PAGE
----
A coalition of institutional investors, nonprofits, and others advocating for more diverse corporate boards is kicking off a matchmaking initiative to help add women of color to their ranks.

The Thirty Percent Coalition, which wants women to hold at least 30 percent of board seats at public companies in the U.S., is focusing its attention on companies in the S&P 1500 index. Women currently represent 23 percent of S&P 1500 directors, but only 3.5 percent of these women are African American, Asian, Hispanic, and Native American, according to data from Institutional Shareholder Services Inc.

To help companies recruit new board members, the coalition has sent letters inviting corporate executives to events across the U.S. that will serve as mixers for getting to know potential directors. The candidates will be drawn from organizations that are coalition members, such as the Latino Corporate Directors Association and Ascend, which represents Asian directors.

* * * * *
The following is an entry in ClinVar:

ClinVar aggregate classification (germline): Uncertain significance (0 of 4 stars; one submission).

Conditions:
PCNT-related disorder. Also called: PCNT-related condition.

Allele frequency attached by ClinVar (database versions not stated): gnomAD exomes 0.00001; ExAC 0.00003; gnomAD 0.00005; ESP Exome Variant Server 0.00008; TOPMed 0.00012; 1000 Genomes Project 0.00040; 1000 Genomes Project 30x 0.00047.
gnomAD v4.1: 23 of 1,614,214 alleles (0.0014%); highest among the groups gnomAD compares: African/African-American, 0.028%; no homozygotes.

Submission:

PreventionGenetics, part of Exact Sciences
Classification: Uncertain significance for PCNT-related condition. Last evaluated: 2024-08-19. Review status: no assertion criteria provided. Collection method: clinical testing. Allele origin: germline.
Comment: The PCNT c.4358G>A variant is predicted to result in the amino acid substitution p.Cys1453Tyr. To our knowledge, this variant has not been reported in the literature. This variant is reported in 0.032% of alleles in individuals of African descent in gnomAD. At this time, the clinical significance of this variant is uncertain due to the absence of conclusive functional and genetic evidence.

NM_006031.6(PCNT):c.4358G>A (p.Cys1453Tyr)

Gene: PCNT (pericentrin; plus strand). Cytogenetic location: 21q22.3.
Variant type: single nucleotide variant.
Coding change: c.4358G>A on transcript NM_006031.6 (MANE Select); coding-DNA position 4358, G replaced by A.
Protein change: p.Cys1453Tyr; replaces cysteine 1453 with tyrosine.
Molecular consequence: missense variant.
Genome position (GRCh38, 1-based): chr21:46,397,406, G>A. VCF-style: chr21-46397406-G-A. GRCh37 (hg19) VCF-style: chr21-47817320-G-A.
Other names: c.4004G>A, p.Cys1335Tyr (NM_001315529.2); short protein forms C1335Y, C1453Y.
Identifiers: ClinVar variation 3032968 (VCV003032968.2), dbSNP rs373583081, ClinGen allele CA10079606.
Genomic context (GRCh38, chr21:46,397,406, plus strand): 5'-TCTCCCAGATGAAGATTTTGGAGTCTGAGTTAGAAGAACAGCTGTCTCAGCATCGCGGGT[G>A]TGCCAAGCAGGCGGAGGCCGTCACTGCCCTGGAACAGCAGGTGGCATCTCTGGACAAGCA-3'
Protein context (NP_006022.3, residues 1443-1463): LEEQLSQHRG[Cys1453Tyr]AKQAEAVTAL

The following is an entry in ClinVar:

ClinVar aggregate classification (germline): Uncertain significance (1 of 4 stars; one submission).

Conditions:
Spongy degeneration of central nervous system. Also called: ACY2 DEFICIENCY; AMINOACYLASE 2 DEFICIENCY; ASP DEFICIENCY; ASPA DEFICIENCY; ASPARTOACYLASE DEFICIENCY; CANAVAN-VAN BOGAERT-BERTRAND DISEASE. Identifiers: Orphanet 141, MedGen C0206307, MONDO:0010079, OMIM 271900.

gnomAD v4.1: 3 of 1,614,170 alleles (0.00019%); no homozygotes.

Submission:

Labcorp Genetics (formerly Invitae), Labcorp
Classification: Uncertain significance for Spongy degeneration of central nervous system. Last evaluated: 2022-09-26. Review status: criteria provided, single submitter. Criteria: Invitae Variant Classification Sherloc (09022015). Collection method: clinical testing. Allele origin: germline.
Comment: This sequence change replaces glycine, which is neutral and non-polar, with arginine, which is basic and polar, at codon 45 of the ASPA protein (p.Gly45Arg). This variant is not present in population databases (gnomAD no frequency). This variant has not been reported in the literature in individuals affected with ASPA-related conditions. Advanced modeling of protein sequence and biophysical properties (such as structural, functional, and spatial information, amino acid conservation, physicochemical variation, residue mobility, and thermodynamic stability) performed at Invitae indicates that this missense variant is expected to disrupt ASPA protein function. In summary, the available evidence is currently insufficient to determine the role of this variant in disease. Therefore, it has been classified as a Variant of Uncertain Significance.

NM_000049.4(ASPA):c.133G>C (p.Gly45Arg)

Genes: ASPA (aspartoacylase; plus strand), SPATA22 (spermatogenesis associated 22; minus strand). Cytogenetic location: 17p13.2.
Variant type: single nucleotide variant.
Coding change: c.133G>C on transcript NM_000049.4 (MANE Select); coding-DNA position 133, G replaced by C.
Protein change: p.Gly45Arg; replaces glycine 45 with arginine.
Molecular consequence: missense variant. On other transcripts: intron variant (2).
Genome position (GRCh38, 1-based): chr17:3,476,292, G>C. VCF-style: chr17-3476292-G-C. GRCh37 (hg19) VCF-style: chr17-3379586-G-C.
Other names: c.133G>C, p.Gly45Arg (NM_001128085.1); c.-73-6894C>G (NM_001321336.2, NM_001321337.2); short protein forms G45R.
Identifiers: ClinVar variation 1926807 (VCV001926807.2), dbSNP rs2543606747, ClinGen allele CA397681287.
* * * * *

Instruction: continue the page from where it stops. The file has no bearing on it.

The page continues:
The campaign builds on an ongoing push for greater gender diversity on corporate boards by making the business case for including women of color. African American, Asian, and Hispanic women are on track to make up a majority of all women in the U.S. in coming decades, Census data show. So companies without a woman of color on their board are overlooking a major part of the nation’s population and buying power, the coalition says.

“They’re not getting to the table,” said Charlotte Laurent-Ottomane, the coalition’s executive director.

Research indicates minority women that get directorships may also be stretched thinner than their peers, since they tend to sit on more than one board at a time as companies turn to existing candidates rather than bringing in new ones.

“It is important to encourage more women, and particularly women of color, to pursue senior leadership positions, including a seat at the boardroom table,” Intel Corp.'s Chief Diversity and Inclusion Officer Barbara Whye said in a statement. Whye is also a member of the Thirty Percent Coalition’s board.

Nearly 200 companies with all-male boards have added women amid advocacy from the coalition since 2012. The coalition’s members, which represent more than $5 trillion in assets, include large pension funds in California and New York, along with investment firms, such as Pax World Funds and Walden Asset Management.

The coalition’s latest campaign is funded by a grant from the Nathan Cummings Foundation.